This was the moment he had been waiting for. How many times had he dreamed about this day? Oftentimes thinking it would never come.

If one were to ask him what had exactly been said during the ceremony, he would only be able to answer by his previous knowledge of what was usually said during a wedding. In truth, there were certain images and sounds he would remember for the rest of his life... The sight of Elizabeth. The way he clung to her hand in fear she might disappear if he let go. The words I will coming from her mouth. The sight of his hand as he slid the gold ring onto her finger. The words I now pronounce you man and wife. The sound of Mr. and Mrs. Darcy.

This, he would always remember.

The new Mr. and Mrs. Darcy spent their wedding night at Pemberley where they found that their stolen kisses and touches had been only the beginning of the many joys and pleasures one could find on their spouse. Drunk with love and lust, they parted the next day for their bridal tour to the Lakes where they spent the happiest weeks of their lives.

Lady Anne and Mr. Darcy were now perfectly content. Fitzwilliam and Elizabeth had just come back from their bridal tour and there was no denying that their love and intimacy had only increased. They found the stolen glances and slight touches quite amusing, but they soon learnt that more often than not they had to leave the room whenever the young couple was left alone with them. While they did not mind the occasional kiss, embrace, or even her sitting on his lap, no matter Fitzwilliam's age, there were certain things a parent did not wish to see.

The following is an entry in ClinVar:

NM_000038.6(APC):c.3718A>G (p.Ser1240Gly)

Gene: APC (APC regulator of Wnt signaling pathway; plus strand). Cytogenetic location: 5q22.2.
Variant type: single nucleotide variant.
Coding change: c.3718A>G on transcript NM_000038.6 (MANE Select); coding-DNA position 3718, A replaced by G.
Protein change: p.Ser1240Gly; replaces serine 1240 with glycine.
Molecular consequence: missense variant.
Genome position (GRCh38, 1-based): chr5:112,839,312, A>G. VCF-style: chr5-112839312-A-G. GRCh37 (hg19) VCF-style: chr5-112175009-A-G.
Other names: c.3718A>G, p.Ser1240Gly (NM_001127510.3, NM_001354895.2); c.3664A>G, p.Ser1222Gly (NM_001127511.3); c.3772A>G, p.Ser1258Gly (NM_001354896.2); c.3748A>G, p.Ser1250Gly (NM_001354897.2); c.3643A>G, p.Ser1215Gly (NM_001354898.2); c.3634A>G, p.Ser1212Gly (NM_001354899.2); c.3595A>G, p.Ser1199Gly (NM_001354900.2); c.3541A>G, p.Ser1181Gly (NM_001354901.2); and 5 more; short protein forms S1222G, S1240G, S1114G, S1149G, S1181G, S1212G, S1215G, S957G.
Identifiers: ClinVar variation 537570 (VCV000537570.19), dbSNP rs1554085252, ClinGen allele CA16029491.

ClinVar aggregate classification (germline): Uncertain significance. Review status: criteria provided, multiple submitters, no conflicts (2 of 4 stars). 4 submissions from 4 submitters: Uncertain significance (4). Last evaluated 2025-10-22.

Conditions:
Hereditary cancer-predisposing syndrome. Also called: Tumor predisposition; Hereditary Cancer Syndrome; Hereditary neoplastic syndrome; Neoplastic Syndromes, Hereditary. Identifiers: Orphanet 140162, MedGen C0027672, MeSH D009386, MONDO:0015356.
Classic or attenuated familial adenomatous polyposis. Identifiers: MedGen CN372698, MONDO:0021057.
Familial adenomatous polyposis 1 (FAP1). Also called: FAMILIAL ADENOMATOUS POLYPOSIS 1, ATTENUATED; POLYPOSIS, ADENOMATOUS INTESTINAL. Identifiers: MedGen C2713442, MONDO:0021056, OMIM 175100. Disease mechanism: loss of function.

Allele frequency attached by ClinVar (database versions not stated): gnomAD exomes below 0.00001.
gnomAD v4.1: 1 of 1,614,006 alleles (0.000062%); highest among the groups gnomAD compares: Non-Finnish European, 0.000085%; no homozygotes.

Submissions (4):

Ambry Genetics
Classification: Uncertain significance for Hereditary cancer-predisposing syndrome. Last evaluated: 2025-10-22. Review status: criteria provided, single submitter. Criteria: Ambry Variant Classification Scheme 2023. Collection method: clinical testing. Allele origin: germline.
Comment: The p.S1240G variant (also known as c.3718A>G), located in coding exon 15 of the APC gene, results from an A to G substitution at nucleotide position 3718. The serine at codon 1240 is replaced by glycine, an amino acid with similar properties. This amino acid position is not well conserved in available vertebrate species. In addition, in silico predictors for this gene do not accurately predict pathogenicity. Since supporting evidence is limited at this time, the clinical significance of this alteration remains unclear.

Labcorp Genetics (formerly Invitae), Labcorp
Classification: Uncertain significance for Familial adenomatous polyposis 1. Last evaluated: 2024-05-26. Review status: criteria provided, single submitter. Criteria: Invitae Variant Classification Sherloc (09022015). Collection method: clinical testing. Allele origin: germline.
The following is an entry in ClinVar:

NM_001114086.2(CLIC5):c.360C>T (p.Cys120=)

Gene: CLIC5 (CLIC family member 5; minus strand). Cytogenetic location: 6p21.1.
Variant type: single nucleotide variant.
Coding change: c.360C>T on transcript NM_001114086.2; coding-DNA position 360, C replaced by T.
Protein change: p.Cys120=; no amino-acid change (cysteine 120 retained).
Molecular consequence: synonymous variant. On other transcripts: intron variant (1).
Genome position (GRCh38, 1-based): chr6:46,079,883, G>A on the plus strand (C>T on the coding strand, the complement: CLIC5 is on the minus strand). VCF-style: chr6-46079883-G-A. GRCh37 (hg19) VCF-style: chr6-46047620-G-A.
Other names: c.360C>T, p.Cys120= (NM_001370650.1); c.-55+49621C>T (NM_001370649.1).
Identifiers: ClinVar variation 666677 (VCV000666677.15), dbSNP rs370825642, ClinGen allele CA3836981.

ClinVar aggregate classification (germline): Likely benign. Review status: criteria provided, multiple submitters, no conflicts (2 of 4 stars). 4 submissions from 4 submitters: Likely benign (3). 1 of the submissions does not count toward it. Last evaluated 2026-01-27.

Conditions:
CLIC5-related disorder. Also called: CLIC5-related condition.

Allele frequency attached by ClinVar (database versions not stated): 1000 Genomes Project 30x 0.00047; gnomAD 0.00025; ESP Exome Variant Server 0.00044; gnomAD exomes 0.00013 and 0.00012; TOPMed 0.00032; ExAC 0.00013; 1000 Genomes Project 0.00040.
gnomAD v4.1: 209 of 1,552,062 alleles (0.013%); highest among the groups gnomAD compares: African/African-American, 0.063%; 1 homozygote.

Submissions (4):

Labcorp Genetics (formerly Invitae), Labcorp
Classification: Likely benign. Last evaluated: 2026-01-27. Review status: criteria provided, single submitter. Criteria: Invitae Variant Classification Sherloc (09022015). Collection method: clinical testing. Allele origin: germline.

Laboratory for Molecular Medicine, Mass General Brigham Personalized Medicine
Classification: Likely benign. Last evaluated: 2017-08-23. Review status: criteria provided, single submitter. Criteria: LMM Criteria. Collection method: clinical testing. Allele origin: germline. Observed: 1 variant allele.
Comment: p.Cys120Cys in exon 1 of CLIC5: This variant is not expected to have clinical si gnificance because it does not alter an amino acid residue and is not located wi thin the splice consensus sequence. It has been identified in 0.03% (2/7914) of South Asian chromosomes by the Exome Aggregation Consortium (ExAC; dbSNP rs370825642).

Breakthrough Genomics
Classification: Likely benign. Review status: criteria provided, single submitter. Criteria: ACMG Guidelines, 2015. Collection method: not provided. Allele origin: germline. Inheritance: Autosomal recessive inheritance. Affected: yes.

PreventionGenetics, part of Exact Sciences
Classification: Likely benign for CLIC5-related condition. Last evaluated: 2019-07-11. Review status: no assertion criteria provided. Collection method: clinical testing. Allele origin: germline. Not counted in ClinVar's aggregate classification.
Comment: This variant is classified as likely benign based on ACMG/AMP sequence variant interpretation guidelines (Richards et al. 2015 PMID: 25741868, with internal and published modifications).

However, seeing the affection between them was heartwarming and they watched Georgiana's own joy and confidence grow each day. They were also proud of their daughter-in-law, for, despite her young age, she was an exemplary mistress. Being able to walk around the house unnoticed allowed the elder Darcys to realise that she inspired both affection and respect in her servants and tenants. Everything was as it should be, and they were both glad and fearful to discover that they were still here. What were they waiting for?